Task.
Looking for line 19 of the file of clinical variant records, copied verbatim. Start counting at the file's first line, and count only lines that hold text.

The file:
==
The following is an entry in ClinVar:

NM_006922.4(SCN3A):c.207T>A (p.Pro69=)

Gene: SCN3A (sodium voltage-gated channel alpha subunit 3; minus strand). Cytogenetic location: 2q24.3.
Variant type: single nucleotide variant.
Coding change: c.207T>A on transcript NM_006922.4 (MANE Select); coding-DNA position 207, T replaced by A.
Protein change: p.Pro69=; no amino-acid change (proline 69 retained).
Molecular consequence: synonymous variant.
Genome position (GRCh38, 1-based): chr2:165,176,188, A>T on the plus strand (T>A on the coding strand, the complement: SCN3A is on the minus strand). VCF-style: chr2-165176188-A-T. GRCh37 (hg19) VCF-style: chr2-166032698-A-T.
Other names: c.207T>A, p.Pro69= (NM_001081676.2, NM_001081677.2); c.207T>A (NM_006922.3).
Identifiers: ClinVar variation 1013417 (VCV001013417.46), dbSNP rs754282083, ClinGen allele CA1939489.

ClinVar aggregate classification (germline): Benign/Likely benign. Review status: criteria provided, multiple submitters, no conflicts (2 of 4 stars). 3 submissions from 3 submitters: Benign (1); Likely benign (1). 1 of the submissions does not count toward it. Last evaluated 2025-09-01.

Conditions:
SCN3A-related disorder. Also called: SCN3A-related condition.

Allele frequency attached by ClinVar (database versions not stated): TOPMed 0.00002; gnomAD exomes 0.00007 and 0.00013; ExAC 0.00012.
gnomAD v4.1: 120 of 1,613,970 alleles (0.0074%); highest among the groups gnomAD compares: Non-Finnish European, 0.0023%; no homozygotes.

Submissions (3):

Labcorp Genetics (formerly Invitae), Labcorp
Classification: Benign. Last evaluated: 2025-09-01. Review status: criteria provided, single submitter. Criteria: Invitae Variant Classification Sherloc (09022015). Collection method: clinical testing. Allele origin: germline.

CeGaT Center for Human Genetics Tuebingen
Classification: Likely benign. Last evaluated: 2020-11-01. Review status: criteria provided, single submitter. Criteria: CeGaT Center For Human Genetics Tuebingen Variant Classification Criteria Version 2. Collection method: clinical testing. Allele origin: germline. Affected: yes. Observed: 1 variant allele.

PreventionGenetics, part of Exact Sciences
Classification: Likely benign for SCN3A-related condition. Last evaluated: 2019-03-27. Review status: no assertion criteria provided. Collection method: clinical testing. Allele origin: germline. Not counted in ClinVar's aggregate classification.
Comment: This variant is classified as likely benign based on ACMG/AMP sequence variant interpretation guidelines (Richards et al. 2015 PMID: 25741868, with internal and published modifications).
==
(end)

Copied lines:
CeGaT Center for Human Genetics Tuebingen